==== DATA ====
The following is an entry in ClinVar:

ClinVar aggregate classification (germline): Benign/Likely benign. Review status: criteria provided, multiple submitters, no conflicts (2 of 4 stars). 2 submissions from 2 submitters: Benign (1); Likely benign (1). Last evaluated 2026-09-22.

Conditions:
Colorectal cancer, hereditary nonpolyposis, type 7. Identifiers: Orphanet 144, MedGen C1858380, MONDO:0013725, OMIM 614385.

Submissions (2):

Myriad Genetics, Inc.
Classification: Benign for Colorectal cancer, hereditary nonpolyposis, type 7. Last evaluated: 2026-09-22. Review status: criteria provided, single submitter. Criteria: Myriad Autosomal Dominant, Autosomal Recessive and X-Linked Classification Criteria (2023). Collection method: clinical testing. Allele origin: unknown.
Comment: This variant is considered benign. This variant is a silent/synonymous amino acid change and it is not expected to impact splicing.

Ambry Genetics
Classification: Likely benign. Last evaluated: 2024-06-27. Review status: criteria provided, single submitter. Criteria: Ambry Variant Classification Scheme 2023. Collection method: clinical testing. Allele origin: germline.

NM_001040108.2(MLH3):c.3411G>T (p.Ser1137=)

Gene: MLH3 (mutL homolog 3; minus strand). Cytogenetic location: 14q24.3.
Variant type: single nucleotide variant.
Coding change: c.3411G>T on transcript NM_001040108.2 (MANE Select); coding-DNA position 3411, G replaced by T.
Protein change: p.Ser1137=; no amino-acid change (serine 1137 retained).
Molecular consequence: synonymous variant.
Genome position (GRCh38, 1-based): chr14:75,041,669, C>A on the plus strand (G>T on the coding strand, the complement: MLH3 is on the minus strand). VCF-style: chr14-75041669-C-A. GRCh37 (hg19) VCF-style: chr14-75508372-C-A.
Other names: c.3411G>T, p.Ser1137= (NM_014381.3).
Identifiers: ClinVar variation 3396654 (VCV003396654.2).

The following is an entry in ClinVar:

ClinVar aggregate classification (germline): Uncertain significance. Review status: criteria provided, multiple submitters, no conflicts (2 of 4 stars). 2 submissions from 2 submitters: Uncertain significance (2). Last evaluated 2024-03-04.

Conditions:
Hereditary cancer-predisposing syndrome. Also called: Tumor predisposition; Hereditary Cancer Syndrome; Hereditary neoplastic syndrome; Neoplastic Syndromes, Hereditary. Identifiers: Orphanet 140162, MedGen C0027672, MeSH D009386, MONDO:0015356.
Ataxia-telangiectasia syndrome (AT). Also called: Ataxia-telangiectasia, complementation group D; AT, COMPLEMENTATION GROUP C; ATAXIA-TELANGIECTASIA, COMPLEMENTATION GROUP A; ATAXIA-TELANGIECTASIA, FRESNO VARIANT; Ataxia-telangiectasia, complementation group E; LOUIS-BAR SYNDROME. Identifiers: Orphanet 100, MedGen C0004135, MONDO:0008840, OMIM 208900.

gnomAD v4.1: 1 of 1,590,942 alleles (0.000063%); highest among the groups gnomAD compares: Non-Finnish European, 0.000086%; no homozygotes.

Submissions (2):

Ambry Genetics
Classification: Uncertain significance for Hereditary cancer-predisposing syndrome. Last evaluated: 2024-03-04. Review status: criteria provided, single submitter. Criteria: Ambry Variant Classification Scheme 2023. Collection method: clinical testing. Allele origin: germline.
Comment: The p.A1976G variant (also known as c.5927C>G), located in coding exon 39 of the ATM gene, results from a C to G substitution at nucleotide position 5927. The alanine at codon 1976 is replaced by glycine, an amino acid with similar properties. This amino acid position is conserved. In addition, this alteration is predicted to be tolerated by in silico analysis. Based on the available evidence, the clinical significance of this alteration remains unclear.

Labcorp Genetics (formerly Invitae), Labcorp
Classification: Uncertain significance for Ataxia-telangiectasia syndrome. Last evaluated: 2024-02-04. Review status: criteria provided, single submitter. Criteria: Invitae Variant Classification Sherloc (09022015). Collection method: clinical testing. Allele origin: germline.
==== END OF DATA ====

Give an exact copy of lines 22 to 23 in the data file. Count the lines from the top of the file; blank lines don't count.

Conditions:
Hereditary cancer-predisposing syndrome. Also called: Tumor predisposition; Hereditary Cancer Syndrome; Hereditary neoplastic syndrome; Neoplastic Syndromes, Hereditary. Identifiers: Orphanet 140162, MedGen C0027672, MeSH D009386, MONDO:0015356.